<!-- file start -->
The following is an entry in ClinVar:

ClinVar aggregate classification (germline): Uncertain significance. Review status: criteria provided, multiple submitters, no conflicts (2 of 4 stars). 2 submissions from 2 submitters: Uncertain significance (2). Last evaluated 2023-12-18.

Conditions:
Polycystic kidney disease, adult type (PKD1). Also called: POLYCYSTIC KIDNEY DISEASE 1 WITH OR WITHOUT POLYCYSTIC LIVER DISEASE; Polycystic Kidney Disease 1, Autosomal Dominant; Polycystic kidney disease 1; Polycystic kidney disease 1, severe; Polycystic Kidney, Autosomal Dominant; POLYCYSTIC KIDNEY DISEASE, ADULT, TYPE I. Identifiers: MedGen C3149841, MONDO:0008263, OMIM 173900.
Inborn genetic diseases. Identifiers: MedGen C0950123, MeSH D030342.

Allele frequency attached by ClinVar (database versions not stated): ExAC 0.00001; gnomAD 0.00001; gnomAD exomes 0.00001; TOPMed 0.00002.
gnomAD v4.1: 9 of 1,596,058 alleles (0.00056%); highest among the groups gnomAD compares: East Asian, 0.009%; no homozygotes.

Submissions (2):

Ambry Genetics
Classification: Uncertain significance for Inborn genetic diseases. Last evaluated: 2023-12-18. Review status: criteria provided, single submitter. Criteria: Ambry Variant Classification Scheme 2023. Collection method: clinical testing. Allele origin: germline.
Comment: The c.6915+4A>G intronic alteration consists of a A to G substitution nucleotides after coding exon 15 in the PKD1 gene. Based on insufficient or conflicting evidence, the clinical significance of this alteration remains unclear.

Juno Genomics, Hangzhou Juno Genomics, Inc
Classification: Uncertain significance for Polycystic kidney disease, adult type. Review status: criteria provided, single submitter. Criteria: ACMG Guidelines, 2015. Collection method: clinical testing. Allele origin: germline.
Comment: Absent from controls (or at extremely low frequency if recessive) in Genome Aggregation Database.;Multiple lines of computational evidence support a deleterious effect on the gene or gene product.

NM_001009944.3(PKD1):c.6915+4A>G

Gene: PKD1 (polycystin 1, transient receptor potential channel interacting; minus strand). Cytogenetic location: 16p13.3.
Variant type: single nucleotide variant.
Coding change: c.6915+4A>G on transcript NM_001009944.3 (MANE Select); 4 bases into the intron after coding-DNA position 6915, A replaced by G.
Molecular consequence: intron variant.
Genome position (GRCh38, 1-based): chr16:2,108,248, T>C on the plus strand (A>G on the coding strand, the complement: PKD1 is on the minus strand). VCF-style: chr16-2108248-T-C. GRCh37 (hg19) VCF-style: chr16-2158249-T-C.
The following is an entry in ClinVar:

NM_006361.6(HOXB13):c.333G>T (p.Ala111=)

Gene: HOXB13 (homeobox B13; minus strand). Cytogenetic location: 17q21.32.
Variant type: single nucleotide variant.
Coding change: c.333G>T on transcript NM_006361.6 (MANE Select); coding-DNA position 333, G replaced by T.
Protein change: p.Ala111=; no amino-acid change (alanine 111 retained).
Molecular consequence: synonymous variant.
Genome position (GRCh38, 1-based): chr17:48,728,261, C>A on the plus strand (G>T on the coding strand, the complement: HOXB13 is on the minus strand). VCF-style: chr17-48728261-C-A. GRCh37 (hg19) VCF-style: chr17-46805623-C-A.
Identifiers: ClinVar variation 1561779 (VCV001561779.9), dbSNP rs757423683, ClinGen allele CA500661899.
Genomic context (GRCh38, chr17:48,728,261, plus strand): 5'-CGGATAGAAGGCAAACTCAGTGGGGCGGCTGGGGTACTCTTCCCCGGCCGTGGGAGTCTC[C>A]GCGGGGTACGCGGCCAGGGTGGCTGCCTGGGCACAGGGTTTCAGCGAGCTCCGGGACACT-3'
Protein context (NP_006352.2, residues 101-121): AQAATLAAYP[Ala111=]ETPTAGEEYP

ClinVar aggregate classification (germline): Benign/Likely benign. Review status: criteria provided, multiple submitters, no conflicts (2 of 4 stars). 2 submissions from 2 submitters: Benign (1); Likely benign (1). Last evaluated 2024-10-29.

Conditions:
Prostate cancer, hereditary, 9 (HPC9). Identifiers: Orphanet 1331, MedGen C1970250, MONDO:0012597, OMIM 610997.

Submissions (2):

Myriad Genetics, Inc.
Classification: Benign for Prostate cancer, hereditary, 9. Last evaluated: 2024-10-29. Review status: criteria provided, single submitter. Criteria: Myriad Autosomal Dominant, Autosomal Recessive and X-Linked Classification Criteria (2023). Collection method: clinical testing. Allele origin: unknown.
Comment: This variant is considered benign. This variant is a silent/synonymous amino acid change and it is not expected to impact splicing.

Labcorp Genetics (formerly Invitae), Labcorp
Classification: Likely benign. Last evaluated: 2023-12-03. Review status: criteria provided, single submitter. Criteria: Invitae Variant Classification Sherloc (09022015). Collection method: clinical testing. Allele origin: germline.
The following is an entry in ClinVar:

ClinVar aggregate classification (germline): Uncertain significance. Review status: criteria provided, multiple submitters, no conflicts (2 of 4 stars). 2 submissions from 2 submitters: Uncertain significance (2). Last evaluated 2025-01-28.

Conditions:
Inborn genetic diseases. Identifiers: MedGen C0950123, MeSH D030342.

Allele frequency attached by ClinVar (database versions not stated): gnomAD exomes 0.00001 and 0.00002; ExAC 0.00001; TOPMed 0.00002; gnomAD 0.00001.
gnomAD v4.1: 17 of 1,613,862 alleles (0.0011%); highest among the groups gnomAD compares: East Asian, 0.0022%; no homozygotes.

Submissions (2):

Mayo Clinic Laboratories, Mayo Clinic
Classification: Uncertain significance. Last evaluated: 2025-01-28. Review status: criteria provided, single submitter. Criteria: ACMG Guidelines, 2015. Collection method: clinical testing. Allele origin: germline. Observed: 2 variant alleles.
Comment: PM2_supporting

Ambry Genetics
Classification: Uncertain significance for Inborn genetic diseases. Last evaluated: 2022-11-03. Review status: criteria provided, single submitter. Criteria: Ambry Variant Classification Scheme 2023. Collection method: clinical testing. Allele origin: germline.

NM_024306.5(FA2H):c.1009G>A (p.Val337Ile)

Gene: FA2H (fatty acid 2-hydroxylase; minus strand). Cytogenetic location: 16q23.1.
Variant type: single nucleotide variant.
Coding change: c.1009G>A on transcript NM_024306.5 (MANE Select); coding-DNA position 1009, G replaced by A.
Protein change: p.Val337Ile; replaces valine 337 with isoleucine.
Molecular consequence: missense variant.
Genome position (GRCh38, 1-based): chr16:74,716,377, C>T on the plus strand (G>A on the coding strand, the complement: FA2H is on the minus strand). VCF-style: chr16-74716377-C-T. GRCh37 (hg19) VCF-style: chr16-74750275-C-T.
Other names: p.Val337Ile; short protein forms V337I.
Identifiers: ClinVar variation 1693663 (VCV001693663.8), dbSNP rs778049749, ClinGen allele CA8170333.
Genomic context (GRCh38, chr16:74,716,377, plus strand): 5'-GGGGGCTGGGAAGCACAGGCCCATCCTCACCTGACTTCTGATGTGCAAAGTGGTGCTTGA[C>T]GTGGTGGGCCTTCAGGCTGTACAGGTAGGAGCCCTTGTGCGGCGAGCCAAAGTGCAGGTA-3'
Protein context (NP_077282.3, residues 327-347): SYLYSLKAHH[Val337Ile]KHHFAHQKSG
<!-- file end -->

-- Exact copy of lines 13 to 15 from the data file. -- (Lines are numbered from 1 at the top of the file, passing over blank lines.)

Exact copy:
Classification: Uncertain significance for Polycystic kidney disease, adult type. Review status: criteria provided, single submitter. Criteria: ACMG Guidelines, 2015. Collection method: clinical testing. Allele origin: germline.
Comment: Absent from controls (or at extremely low frequency if recessive) in Genome Aggregation Database.;Multiple lines of computational evidence support a deleterious effect on the gene or gene product.

NM_001009944.3(PKD1):c.6915+4A>G